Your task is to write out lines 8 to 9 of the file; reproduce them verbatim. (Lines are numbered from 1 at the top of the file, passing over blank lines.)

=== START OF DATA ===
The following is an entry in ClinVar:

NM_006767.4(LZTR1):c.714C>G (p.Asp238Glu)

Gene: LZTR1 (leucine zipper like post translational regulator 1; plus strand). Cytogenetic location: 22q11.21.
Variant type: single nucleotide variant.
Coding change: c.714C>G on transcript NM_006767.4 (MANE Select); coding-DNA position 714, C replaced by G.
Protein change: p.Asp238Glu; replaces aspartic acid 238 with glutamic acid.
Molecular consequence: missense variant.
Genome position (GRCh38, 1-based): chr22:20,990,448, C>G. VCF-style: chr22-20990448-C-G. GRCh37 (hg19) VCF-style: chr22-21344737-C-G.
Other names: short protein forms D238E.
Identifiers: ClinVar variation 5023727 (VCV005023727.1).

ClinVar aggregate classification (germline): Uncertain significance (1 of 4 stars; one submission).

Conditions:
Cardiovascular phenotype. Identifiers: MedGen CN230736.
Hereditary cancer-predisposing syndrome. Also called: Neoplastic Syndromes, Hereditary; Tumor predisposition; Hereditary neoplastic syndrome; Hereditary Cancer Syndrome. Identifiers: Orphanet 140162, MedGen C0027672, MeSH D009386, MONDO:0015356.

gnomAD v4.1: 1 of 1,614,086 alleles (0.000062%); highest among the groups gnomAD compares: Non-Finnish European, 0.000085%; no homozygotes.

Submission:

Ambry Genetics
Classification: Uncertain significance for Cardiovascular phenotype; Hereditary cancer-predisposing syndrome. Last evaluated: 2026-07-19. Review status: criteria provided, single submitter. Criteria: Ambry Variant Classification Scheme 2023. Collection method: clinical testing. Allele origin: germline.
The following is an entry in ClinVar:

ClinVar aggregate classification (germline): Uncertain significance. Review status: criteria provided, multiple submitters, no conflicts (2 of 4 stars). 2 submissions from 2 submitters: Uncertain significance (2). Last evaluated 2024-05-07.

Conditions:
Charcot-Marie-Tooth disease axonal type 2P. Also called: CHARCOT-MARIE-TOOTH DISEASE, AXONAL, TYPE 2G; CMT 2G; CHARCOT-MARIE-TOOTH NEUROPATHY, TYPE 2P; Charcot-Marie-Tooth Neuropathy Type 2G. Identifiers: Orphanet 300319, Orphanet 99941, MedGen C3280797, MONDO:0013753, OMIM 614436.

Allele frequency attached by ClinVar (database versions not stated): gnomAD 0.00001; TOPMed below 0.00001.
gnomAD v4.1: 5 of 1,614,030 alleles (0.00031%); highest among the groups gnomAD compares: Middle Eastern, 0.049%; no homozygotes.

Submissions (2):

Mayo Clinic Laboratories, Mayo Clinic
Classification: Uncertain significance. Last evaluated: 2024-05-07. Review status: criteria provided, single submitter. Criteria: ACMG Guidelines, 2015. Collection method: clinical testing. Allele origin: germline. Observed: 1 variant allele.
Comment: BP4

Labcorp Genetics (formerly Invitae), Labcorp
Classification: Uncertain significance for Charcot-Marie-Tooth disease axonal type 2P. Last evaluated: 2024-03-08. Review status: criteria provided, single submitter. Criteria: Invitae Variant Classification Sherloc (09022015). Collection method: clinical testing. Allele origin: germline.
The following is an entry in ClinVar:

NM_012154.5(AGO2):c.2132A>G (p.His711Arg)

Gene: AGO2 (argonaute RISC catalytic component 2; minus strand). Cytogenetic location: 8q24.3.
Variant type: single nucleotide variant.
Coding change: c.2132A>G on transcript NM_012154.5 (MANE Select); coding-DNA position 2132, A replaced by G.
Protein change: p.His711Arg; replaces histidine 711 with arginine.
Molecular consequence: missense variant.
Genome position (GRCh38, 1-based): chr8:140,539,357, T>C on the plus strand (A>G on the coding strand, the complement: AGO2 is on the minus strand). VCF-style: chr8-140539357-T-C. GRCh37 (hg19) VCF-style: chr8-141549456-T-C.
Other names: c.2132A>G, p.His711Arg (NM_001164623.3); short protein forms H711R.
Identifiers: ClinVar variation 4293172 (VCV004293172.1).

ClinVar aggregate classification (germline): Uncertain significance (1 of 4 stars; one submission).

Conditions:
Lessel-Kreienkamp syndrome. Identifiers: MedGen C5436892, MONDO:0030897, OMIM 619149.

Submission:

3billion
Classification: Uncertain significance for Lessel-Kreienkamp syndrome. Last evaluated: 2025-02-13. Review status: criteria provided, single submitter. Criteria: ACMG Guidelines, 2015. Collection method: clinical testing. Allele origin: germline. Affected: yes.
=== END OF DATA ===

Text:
Genome position (GRCh38, 1-based): chr22:20,990,448, C>G. VCF-style: chr22-20990448-C-G. GRCh37 (hg19) VCF-style: chr22-21344737-C-G.
Other names: short protein forms D238E.